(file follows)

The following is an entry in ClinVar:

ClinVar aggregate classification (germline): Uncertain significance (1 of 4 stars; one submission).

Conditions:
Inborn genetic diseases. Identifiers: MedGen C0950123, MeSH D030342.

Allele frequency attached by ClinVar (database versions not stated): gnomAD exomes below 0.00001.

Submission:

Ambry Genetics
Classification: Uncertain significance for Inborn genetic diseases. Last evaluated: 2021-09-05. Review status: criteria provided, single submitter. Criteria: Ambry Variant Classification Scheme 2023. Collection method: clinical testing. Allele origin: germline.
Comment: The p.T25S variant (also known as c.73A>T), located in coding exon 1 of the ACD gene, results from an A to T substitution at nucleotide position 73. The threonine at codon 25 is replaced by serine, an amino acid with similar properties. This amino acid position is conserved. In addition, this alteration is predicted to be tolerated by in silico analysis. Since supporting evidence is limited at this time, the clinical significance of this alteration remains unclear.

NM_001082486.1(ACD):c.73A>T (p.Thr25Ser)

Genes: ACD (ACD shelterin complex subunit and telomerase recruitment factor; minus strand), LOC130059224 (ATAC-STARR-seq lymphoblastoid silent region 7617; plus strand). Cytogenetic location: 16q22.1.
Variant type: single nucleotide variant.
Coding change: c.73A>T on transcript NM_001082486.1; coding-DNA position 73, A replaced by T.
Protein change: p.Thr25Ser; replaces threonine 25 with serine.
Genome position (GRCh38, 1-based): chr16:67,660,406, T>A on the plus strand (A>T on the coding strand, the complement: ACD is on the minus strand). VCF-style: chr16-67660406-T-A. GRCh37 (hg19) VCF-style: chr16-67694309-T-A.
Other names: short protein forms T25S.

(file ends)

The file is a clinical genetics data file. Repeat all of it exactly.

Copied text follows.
The following is an entry in ClinVar:

ClinVar aggregate classification (germline): Uncertain significance (1 of 4 stars; one submission).

Conditions:
Inborn genetic diseases. Identifiers: MedGen C0950123, MeSH D030342.

Allele frequency attached by ClinVar (database versions not stated): gnomAD exomes below 0.00001.

Submission:

Ambry Genetics
Classification: Uncertain significance for Inborn genetic diseases. Last evaluated: 2021-09-05. Review status: criteria provided, single submitter. Criteria: Ambry Variant Classification Scheme 2023. Collection method: clinical testing. Allele origin: germline.
Comment: The p.T25S variant (also known as c.73A>T), located in coding exon 1 of the ACD gene, results from an A to T substitution at nucleotide position 73. The threonine at codon 25 is replaced by serine, an amino acid with similar properties. This amino acid position is conserved. In addition, this alteration is predicted to be tolerated by in silico analysis. Since supporting evidence is limited at this time, the clinical significance of this alteration remains unclear.

NM_001082486.1(ACD):c.73A>T (p.Thr25Ser)

Genes: ACD (ACD shelterin complex subunit and telomerase recruitment factor; minus strand), LOC130059224 (ATAC-STARR-seq lymphoblastoid silent region 7617; plus strand). Cytogenetic location: 16q22.1.
Variant type: single nucleotide variant.
Coding change: c.73A>T on transcript NM_001082486.1; coding-DNA position 73, A replaced by T.
Protein change: p.Thr25Ser; replaces threonine 25 with serine.
Genome position (GRCh38, 1-based): chr16:67,660,406, T>A on the plus strand (A>T on the coding strand, the complement: ACD is on the minus strand). VCF-style: chr16-67660406-T-A. GRCh37 (hg19) VCF-style: chr16-67694309-T-A.
Other names: short protein forms T25S.